Friday, October 9, 2009

The Saga of Country Mouse.

Why is it called the big apple? Because it's full of worms.

So here's how it happened: rather than return to my fair alma mater, up in the boonies of central New York, and finally confront not that I've left there but that I'm never coming back, I went a few hours easterly and spent my Alumni Weekend having an alternate, more intimate reunion in a much larger, much more populous place. And if any of you class of >09 are reading this, I'm sorry I didn't see you, but I had to do what I had to do.

Had I had a car, the choice would've been easy, because all I wanted to do with my fall break was drive around the hills and look at the farms and foliage and go eat Minar and stand in Lake Oneida again, but I was doomed to be a pedestrian, so I landed in Newark, bought a MetroCard, couched myself at some friends' place in Brooklyn, and it was just like Sheep in the Big City...Comes Alive!!!

And maybe there is too much city in New York City, or maybe I am too much of a sheep, but that place and I mix about as well as mud and bread - which is odd to me, considering I spent four glad months in Vienna, but those were months with many train rides into the hills, and many walks through the Wienerwald, and pretty much daily siestas in parks. So it isn't just urban-ness I don't like - it's there, and maybe it's not just there, but Williamsburg, where hipsters are as ever-present as roaches, and I mean real, utterly absurd hipsters wearing grandma windbreakers or glasses the size of windowpanes or shaved initials in a girl's hair.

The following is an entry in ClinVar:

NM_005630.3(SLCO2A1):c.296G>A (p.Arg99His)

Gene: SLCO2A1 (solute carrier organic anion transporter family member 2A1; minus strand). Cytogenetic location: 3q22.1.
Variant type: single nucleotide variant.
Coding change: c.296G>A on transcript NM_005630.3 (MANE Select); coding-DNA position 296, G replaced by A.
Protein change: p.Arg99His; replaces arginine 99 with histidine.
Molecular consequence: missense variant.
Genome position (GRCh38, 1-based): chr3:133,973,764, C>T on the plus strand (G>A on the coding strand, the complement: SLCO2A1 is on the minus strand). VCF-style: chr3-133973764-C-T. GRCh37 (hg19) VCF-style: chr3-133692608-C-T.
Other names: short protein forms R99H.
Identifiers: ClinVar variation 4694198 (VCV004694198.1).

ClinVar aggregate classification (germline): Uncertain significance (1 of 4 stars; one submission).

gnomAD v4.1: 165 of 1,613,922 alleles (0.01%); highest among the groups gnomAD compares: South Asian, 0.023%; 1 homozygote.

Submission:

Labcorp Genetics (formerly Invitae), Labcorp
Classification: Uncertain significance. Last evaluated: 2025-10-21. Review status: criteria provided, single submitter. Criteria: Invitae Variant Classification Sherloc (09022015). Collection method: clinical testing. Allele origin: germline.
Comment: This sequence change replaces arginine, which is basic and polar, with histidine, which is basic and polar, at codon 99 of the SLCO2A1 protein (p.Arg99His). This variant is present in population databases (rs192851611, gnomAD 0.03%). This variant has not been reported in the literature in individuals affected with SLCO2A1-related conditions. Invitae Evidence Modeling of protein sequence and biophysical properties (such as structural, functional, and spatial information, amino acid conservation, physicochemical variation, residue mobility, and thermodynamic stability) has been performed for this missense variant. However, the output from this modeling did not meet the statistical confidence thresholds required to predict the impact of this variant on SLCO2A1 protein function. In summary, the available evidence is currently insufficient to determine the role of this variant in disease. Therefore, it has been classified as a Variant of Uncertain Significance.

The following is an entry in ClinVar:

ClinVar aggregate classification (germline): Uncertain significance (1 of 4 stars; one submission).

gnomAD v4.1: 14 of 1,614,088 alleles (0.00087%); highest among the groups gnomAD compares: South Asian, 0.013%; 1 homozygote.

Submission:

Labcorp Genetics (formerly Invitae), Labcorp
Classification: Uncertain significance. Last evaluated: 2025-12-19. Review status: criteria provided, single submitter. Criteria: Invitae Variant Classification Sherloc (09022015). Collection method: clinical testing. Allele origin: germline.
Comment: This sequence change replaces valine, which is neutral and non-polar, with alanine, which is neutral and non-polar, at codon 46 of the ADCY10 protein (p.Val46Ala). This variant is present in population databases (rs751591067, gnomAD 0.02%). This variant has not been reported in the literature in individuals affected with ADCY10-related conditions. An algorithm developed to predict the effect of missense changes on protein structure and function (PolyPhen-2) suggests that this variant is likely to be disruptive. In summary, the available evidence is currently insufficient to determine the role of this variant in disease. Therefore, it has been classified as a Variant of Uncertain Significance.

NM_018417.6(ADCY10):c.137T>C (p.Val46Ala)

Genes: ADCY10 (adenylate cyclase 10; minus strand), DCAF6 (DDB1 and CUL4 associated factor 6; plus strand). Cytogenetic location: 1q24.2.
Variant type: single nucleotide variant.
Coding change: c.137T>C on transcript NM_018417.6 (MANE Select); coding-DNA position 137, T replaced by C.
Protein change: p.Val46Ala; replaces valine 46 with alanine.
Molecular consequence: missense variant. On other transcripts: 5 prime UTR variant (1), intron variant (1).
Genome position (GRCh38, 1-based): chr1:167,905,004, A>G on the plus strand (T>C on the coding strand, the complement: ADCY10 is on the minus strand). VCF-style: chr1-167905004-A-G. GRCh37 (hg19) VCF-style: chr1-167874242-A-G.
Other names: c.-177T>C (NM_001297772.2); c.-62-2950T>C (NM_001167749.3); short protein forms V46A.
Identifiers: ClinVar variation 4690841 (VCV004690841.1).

So I learned what I already knew, which was a theme of the whole episode: you can have New York. I don't really want it. Give me Seattle, give me San Francisco, give me D.C. or Chicago, but you can keep the Big Apple, blasphemous though that may seem. I will only make myself a permanent resident there if I have a trillion dollars, which seems to be about the amount you need to live a pretty normal life.

And naysayers, say what ye will about the South, but you gotta admit, the price is pretty nice. Plus we have an ocean. Did I mention the ocean? It is free to look at the ocean. It is also free to get in the ocean. And I love getting in things. Especially when it's free.

But what did you do in New York? What were the highlights? The lowlights? The midlights? Are we talking about hair or illumination?

The good things were these: I went out to Long Island for a night to stay with Winston and his band of a band, Ball of Flame Shoot Fire, who are incidentally very great and you should listen to them and buy their albums on iTunes, and it was a really nice reprieve from the chatter and roar of walking around Manhattan - I've never been so grateful to see green things, or be in a house with a yard and a driveway and a creepily pink basement. Also, they make me laugh, which is a skill, considering I have the sense of humor of about a three-year-old. Which none of them seem to mind. And we ate food and watched TV and sat around their back deck and tried to pet the stray cat that had wandered up - these being three of my favorite activities (eating, TV-watching, and stray-cat-befriending).